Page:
Braun Fellowship to fund professors’ research efforts

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Economics professor Kaustav Misra and geography professor Rhett Mohler were chosen to be part of this year’s Braun Fellowship.

The Fellowship, consisting of SVSU faculty, chooses two new members each year to receive grants of up to $37,500 to be used toward a three-year research project of their choice. The grant covers all aspects of the project, from equipment to travel expenses.

Misra will be working on a project titled “Formal and Informal Markets – Market Efficiency Theory,” which will examine the market in the U.S. compared to those in India and Vietnam.

“There is a theory that says formal markets are more efficient, but I want to test that and see if it’s true,” Misra said.

He explained that formal markets can be roughly demonstrated by American retail corporations such as Walmart, where there is no bargaining. Informal markets, on the other hand, are comparable to farmers’ markets, where there is often room to bargain.

Misra plans to do a great deal of research in the field, specifically going out and administering surveys with his student workers.

“My research will prove which market is more efficient, and this will help many people, such as policy makers and corporates, make decisions regarding market infrastructure,” Misra said.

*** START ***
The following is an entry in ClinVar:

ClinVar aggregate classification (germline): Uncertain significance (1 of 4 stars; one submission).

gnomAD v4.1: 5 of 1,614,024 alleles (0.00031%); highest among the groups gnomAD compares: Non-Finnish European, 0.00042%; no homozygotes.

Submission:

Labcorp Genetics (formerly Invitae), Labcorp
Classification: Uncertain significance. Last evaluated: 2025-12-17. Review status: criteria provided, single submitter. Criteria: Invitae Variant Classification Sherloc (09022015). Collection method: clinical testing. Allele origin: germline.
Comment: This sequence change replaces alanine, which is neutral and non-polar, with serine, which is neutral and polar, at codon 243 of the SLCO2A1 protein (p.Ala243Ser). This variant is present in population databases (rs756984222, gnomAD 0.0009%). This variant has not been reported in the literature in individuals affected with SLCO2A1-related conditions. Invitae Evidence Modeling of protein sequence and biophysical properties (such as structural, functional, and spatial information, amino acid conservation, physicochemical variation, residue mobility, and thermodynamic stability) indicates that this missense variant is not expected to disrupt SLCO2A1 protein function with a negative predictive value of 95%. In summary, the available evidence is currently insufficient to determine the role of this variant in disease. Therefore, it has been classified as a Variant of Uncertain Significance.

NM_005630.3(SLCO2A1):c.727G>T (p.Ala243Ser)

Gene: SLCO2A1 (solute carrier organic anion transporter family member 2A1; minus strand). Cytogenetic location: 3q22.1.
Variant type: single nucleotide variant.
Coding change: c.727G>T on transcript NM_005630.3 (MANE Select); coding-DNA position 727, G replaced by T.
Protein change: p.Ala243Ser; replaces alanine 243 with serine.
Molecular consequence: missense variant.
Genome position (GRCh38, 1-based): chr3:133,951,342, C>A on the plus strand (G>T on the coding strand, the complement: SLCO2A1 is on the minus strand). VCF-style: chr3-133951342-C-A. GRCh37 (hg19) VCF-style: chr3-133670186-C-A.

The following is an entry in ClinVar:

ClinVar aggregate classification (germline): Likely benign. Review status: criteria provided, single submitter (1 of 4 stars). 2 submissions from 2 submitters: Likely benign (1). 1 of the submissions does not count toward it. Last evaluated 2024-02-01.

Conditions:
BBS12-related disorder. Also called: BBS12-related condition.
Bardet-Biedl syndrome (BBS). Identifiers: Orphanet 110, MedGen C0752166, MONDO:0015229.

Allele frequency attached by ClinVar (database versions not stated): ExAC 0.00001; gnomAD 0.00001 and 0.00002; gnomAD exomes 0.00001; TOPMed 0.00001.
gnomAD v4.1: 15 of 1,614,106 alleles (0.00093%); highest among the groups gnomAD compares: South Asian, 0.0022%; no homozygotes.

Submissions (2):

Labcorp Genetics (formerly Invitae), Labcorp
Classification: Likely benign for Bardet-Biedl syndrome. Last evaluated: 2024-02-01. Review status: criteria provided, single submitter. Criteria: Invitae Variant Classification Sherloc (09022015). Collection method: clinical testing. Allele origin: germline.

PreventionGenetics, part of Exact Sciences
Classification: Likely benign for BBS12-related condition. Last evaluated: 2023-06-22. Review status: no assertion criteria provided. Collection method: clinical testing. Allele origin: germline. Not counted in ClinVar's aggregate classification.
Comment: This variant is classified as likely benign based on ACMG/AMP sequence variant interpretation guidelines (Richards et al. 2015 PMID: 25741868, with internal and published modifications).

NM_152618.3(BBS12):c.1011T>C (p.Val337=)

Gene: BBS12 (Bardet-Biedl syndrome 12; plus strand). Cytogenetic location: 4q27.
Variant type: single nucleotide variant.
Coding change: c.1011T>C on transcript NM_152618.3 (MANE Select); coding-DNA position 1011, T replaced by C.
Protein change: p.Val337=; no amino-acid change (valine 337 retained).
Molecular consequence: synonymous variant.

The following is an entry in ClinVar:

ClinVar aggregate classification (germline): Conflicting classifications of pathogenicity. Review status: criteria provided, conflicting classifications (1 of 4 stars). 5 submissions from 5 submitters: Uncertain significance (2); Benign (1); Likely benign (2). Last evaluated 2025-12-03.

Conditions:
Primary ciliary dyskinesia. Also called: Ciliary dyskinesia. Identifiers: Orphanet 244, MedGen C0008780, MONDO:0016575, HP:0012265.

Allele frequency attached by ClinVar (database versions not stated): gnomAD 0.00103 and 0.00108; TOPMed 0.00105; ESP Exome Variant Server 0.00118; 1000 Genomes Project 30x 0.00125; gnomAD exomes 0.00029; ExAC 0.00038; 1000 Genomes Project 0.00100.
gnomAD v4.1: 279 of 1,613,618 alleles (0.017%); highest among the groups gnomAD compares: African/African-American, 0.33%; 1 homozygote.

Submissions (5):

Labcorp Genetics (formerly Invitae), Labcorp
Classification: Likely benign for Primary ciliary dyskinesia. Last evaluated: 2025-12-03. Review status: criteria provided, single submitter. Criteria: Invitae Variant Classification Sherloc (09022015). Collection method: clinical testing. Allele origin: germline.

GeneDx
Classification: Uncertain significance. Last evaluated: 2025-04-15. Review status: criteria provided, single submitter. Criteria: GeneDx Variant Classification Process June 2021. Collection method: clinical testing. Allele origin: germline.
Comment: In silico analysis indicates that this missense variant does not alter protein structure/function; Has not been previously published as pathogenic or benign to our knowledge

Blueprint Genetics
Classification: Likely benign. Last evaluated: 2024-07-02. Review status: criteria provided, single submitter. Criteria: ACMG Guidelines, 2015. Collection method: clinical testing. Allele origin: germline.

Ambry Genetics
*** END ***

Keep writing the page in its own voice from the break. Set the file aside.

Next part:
His project will wrap up with the publication of his paper and opportunities to speak at conferences.

Mohler’s research will take him to the Shiawassee National Wildlife Refuge, where he will use remote sensing to map out the spread of two invasive plant species generally known as buckthorn and common reed.

“The hope is that by mapping these species, the people at the refuge can control them with herbicides,” Mohler said.

He added that the refuge has been wanting to map the species for a while, but they’d need a drone to be able to reach every patch of growth.

In addition to mapping the species by use of drones and aerial photograph, Mohler plans to
develop further methods Rhett Mohler and software for tracking invasive species.

“This will give the involved students a lot of research experience,” Mohler said. “They’ll get to see the process from start to finish, and in a way that makes it about community service. It’s always important to work with others in your community.”

He expects his research to culminate in several published papers, as well as student-accompanied presentations at professional conferences.

“I think this project will open up new research questions to pursue,” Mohler said.